Players flock to Las Vegas every day to play poker and, of course, the game most come to play is no-limit hold’em. Sure, there are limit hold’em games, Omaha and mixed games. But overwhelmingly they come to play NLHE for small stakes.
Though bigger NLHE games are available, the bread-and-butter game of most players and most poker rooms in Vegas is $1-$2 or $1-$3.
Which should you play? Is there a difference, other than the obvious? Depends. Every poker player who frequents the Vegas rooms has an opinion on where the soft games are. Of course those opinions don’t always agree, or stand up to actual experience.
I’ve played in rooms that have reputations for soft games and come away with a lot less money than when I entered. On the other hand, I also tried the rooms known for tougher games and have left with a fat wallet. My experience tells me it’s not the room, it’s the players at your particular table, regardless of the room, that really matter. Oh, and the cards may have something to do with it, too.
Thus, a $1-$3 room is not necessarily any tougher than the $1-$2 room just down the Strip. But players should realize they’re risking more money if they choose the slightly bigger game. Of course, the rewards will be greater when you’re running well.
Keep in mind you probably want to buy in for more at the $1-$3. Though most rooms have at least a $300 maximum buy-in on the $1-$2 game, most players feel comfortable buying in for $200 (100 big blinds). You’ll need $300 for 100 big blinds at $1-$3. Your preflop raise needs to be a little bigger there, too.
Both varieties are easy to find on the Strip. Popular $1-$3 games are available at Aria, Wynn, Caesars Palace, Treasure Island and Riviera. The Bellagio recently changed $1-$2 to $1-$3.
Still, there are plenty of big rooms spreading $1-$2, including Mirage, Venetian, MGM, Planet Hollywood, Flamingo, Bally’s, Harrah’s, Luxor, Excalibur, Mandalay Bay, Monte Carlo, the Quad and the Stratosphere.
Most of the locals rooms spread $1-$2, though three rooms near the Strip (Rio, Palms and Hard Rock) offer $1-$3. The busiest locals joint near the Strip, the Orleans, features $1-$2. There are plenty of options for your no-limit dollar.
VENETIAN: The $2,635 main event at Venetian’s Deep Stack Extravaganza was settled April 25, when Jeremy Ausmus of North Las Vegas won the first-place prize of $121,853. Ali Fazeli of Las Vegas was the runner-up and took home $75,142, with Ryan Welch of Henderson earning third-place money ($50,771). More than 220 entrants resulted in a prize pool of more than $507K.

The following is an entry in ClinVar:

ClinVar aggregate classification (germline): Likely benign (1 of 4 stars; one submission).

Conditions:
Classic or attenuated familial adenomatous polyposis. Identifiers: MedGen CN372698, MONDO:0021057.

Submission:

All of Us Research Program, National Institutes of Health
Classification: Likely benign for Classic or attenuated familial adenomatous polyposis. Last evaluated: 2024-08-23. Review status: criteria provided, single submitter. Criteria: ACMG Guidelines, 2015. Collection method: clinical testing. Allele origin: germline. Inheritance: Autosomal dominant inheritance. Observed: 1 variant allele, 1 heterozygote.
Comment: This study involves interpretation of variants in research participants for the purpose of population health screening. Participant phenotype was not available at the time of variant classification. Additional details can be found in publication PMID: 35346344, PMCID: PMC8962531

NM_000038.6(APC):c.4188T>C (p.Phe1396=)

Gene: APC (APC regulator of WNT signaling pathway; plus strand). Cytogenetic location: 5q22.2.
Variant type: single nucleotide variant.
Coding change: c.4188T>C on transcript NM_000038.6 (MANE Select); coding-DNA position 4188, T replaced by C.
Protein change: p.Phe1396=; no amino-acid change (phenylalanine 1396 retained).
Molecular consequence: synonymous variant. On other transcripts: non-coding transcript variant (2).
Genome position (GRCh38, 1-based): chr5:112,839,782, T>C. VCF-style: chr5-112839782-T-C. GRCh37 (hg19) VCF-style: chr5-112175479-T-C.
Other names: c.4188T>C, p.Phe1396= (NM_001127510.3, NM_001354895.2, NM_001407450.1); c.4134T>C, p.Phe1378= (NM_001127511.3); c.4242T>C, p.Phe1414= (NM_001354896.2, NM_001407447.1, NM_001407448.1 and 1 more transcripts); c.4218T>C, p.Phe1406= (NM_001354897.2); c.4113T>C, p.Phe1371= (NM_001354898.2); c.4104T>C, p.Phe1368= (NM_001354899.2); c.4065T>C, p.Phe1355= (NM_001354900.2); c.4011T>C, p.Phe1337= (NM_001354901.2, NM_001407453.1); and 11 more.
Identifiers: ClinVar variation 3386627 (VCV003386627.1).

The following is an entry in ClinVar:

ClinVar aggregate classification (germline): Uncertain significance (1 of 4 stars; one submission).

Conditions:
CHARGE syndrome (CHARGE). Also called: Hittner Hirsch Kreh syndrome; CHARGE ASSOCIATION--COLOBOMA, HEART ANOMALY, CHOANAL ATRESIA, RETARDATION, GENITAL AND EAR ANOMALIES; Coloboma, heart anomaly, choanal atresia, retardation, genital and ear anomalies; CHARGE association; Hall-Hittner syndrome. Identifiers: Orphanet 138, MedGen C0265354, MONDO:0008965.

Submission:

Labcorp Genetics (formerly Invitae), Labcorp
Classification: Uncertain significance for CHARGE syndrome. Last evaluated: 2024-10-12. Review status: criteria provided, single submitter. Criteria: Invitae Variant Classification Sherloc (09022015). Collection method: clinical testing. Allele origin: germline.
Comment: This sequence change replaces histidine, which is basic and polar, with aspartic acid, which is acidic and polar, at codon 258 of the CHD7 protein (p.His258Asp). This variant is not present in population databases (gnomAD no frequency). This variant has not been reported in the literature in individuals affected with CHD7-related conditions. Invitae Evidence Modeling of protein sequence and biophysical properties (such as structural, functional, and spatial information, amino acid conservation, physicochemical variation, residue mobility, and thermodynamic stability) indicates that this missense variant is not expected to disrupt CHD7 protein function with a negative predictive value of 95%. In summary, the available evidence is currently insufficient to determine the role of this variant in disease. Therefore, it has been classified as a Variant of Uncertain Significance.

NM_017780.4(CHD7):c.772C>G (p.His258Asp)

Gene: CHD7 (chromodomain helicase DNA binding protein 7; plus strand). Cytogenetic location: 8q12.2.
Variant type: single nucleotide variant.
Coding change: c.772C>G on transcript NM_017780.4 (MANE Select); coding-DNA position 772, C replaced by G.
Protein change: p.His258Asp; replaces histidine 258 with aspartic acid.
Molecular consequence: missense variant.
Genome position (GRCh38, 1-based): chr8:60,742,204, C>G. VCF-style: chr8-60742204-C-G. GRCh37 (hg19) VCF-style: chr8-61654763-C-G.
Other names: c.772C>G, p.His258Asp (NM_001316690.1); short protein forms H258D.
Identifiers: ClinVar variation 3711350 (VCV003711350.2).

The Venetian confirmed the dates (Sept. 19-26) of its Deep Stack Extravagaza 3.5, the shorter version of its popular series. The Venetian thinks the two-month break after the tournament-heavy summer season will bring in players eager to get back into tournament mode.
CAESARS: The Hoops and Hold’em Tournament at Caesars Palace wrapped April 7 with Duane Alan Sirr of Canada claiming the $560 championship event. Sirr took home $11,495, while Sweden’s Goran Lind was second ($8,046). Seventy-nine players entered for a pool of a little more than $38K.
The poker room’s Summer Mega Stack Series (May 24-July 14), will have more than $2 million in guarantees, including a million-dollar guarantee for the $1,080 main event, which begins July 9. The main event will run until July 14 if needed. Most events will be one-day tournaments. Call the poker room for details.
WYNN: The poker room has added another guarantee to its tournament schedule. The noon Friday tournament will be identical to the Sunday tournament, a $200 buy-in with a $10K guarantee and 30-minute blinds. The Saturday tournament remains a $225 event with a $25K guarantee and 40-minute levels. All of these tournaments start with 10K chips.
The Wynn has released the schedule for its Summer Classic (June 7-26). The $5,180 championship event starts June 22.
GOLDEN NUGGET: The downtown poker room is trying to mix things up a bit with a new $6-$12 H.O.R.S.E. game. It spreads on Wednesday afternoons and has a $2 max rake and $60 minimum buy-in.
As part of its Grand Poker Series, the Nugget is partnering with AllVegasPoker.com and offering a rake-free, $100 no-limit hold’em tournament on June 7. Players start with 10K chips and 30-minute levels. The tournament will be the 18th official meetup for AVP, and previous rake-free tournaments have attracted as many as 300 entrants. The event is open to all players.
MGM GRAND: The poker room is offering a new daily 2 p.m. turbo tournament with 10-minute levels. A $50 buy-in gets players a 10K stack. Rob Moore, the room’s director of poker operations, hopes the tournament will appeal to players looking for a lower-priced, shorter tournament than the 11 a.m. and 7 p.m. daily events, which cost $80 ($125 on Friday and Saturday nights). MGM ran a few of these turbo tournaments in April and they proved to be popular.
BINION’S: Last issue I wrote about Binion’s starting regular “Super Saturday” events for a $160 entry fee. The guarantee prize pool for these events is $25K, not $250K, as first reported. The recent one in April was another success. More than 240 entrants resulted in a prize pool of more than $31K.
The week after that event, the regular $125 tournament at Binion’s had to be moved. It seems a couple who had met in the Binion’s poker room had rented out the tournament room for their wedding. I’m sure they’ll have many years of wedded bliss ahead of them, as long as they never play at the same table.
— Rob Solomon is Ante Up’s Las Vegas Ambassador. You can email him at firstname.lastname@example.org. Follow him on Twitter @Robvegaspoker and read his blog at robvegaspoker.blogspot.com.